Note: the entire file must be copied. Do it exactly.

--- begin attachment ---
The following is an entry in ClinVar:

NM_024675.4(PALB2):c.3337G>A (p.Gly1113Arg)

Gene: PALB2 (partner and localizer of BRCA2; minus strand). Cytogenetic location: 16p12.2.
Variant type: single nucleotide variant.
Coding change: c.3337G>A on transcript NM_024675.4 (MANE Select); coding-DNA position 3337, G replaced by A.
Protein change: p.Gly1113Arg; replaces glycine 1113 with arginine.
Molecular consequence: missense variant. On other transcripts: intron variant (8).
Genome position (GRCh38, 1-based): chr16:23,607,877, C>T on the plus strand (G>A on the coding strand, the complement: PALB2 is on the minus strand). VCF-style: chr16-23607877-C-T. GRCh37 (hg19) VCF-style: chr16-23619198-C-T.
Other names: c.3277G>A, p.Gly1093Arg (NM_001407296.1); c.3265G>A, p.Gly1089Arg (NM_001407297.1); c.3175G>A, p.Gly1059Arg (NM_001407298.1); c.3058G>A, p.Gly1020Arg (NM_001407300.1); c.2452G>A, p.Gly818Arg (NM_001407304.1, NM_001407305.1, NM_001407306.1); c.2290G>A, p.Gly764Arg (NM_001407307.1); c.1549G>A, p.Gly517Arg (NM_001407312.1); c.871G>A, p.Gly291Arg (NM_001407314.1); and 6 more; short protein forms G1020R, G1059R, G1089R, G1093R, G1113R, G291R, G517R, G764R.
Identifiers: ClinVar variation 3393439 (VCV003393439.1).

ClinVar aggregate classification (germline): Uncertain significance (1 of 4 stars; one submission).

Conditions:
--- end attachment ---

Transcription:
The following is an entry in ClinVar:

NM_024675.4(PALB2):c.3337G>A (p.Gly1113Arg)

Gene: PALB2 (partner and localizer of BRCA2; minus strand). Cytogenetic location: 16p12.2.
Variant type: single nucleotide variant.
Coding change: c.3337G>A on transcript NM_024675.4 (MANE Select); coding-DNA position 3337, G replaced by A.
Protein change: p.Gly1113Arg; replaces glycine 1113 with arginine.
Molecular consequence: missense variant. On other transcripts: intron variant (8).
Genome position (GRCh38, 1-based): chr16:23,607,877, C>T on the plus strand (G>A on the coding strand, the complement: PALB2 is on the minus strand). VCF-style: chr16-23607877-C-T. GRCh37 (hg19) VCF-style: chr16-23619198-C-T.
Other names: c.3277G>A, p.Gly1093Arg (NM_001407296.1); c.3265G>A, p.Gly1089Arg (NM_001407297.1); c.3175G>A, p.Gly1059Arg (NM_001407298.1); c.3058G>A, p.Gly1020Arg (NM_001407300.1); c.2452G>A, p.Gly818Arg (NM_001407304.1, NM_001407305.1, NM_001407306.1); c.2290G>A, p.Gly764Arg (NM_001407307.1); c.1549G>A, p.Gly517Arg (NM_001407312.1); c.871G>A, p.Gly291Arg (NM_001407314.1); and 6 more; short protein forms G1020R, G1059R, G1089R, G1093R, G1113R, G291R, G517R, G764R.
Identifiers: ClinVar variation 3393439 (VCV003393439.1).

ClinVar aggregate classification (germline): Uncertain significance (1 of 4 stars; one submission).

Conditions: